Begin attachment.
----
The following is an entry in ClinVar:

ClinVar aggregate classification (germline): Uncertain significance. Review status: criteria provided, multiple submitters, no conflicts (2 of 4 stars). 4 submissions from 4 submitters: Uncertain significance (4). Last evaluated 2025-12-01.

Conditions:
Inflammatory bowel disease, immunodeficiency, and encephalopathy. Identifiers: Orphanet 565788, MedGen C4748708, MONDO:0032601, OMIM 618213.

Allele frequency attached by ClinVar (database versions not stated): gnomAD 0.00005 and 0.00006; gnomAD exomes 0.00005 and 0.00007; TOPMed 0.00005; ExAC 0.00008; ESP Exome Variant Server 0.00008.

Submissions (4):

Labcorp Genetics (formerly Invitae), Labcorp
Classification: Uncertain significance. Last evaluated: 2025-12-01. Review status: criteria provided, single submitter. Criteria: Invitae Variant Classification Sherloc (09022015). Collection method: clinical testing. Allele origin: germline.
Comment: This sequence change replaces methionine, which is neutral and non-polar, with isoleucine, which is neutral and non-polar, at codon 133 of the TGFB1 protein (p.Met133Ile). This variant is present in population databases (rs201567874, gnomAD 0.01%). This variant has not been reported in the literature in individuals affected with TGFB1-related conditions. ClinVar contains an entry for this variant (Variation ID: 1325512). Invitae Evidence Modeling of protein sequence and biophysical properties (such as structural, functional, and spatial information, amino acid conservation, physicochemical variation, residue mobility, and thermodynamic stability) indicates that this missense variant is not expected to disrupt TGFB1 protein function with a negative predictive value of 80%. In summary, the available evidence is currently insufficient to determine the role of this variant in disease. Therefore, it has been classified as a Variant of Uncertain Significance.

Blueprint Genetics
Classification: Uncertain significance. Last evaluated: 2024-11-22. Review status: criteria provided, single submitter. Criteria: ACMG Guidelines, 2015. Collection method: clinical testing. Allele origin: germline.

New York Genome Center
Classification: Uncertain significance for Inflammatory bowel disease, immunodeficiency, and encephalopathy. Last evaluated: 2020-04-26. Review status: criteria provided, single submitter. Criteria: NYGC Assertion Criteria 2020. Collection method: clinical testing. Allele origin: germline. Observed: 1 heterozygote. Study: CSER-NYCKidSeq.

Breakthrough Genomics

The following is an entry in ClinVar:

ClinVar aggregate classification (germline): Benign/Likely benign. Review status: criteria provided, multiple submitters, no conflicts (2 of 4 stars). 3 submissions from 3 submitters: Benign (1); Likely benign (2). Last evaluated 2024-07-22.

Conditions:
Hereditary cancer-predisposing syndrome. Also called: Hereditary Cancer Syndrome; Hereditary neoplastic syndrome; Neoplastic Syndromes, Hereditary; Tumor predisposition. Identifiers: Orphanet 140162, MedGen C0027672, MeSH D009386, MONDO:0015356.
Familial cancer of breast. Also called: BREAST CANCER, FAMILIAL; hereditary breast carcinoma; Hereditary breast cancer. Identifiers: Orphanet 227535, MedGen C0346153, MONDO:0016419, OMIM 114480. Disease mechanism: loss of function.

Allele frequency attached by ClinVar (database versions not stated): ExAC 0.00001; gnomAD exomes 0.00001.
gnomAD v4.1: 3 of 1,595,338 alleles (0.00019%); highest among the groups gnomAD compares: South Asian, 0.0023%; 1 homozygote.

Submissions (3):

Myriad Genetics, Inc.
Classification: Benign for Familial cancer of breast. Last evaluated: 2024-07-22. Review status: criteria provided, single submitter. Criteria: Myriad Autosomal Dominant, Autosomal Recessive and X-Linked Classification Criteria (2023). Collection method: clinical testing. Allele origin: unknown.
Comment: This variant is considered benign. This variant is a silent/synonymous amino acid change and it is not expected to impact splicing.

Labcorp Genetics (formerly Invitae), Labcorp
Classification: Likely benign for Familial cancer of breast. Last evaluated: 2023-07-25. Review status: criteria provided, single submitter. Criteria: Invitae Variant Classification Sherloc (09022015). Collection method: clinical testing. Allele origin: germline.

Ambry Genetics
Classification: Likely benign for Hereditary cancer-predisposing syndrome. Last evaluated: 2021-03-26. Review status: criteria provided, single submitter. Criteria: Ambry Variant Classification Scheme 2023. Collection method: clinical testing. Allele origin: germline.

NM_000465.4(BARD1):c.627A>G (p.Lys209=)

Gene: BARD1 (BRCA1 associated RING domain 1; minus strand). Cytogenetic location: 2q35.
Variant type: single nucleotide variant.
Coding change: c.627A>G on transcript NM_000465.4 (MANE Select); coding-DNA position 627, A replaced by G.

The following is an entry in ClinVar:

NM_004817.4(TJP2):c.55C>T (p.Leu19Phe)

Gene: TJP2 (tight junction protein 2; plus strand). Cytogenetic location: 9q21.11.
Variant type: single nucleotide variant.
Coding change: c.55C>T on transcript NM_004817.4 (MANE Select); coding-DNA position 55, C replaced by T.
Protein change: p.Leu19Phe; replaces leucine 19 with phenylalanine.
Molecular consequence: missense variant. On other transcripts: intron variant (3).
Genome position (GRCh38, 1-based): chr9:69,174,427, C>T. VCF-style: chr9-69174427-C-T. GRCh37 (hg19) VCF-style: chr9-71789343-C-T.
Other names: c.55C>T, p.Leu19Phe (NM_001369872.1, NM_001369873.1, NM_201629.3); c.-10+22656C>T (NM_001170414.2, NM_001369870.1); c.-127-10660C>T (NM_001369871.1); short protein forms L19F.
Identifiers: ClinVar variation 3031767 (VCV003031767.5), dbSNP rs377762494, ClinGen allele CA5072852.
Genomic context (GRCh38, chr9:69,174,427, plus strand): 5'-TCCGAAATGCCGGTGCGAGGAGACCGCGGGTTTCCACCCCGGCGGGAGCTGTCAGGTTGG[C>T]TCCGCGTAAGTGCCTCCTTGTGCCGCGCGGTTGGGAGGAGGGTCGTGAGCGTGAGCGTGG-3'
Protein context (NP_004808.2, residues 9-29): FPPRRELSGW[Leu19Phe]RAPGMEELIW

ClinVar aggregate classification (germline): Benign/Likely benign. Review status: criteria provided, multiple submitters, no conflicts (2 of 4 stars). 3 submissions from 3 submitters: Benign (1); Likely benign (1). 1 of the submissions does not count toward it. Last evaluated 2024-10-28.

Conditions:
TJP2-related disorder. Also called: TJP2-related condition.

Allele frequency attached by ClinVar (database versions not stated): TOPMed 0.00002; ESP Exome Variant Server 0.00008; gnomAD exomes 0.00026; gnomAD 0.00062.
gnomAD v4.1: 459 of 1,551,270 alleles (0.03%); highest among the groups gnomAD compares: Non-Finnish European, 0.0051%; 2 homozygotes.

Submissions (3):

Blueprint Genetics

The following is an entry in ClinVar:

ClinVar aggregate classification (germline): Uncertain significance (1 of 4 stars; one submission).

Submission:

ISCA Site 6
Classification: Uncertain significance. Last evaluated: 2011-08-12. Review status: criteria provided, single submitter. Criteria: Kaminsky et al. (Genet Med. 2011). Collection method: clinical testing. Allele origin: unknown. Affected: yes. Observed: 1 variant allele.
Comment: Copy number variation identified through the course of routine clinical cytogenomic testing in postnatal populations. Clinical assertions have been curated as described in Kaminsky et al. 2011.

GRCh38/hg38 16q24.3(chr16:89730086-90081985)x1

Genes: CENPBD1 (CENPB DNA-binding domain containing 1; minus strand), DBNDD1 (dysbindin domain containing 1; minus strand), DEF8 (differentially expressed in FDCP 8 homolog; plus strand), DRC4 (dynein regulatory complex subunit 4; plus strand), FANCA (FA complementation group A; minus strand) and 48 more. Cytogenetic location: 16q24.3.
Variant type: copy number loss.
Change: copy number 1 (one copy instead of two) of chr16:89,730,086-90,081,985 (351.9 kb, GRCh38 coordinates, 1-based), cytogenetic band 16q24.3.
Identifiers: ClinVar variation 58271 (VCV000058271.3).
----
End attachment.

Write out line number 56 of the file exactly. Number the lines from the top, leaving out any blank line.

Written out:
ISCA Site 6